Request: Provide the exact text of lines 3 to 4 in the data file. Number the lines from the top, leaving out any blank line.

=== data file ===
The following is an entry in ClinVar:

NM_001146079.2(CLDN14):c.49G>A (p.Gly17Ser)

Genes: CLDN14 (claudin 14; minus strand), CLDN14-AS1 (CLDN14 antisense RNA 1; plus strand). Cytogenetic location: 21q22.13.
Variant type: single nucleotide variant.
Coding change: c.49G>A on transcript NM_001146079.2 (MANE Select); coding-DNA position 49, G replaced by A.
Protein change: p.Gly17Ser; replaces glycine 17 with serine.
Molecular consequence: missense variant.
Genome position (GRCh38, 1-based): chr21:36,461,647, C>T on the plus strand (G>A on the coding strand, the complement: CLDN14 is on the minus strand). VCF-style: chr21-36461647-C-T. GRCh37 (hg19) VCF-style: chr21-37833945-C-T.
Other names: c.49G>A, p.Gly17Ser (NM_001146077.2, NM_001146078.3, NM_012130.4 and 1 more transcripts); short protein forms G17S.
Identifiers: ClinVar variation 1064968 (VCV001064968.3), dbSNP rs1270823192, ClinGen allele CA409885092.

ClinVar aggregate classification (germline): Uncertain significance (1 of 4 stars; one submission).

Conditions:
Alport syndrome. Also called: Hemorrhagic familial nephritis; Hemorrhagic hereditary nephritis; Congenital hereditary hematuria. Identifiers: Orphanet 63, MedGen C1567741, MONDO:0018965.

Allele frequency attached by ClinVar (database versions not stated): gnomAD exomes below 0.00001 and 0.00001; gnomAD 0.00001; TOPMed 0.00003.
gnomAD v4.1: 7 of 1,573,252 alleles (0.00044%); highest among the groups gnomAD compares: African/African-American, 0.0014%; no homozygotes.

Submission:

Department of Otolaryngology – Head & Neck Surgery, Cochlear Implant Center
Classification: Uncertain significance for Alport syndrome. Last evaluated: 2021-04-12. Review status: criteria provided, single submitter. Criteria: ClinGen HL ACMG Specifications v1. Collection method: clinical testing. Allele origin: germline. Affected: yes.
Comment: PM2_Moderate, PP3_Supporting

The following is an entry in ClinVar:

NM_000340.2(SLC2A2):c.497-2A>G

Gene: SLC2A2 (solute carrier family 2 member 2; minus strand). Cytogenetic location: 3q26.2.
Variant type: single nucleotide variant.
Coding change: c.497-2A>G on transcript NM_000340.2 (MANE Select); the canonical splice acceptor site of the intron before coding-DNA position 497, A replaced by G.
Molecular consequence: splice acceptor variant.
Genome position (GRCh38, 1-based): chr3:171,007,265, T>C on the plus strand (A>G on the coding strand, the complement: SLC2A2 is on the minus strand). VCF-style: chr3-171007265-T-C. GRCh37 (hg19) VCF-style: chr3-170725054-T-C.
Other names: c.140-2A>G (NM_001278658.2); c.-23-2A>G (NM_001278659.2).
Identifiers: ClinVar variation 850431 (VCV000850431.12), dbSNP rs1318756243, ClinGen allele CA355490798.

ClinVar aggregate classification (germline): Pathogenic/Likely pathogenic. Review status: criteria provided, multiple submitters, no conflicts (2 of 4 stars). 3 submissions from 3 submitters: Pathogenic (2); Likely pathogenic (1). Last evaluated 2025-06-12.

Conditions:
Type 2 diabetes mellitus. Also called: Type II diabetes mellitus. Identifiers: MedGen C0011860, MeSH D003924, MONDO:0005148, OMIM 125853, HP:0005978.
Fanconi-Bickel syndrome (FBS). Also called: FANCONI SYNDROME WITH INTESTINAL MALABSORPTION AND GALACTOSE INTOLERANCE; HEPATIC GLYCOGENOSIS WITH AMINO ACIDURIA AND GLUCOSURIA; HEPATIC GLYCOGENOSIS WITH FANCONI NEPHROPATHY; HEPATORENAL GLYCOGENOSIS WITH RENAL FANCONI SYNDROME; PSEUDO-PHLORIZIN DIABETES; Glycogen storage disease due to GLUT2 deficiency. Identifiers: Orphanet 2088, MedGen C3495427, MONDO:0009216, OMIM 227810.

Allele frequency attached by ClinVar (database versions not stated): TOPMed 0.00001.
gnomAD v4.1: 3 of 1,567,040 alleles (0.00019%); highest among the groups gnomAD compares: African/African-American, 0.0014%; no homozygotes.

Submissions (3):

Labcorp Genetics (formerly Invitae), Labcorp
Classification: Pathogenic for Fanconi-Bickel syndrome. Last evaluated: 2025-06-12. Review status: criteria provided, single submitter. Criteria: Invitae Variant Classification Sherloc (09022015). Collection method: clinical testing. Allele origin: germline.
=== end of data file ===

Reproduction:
Genes: CLDN14 (claudin 14; minus strand), CLDN14-AS1 (CLDN14 antisense RNA 1; plus strand). Cytogenetic location: 21q22.13.
Variant type: single nucleotide variant.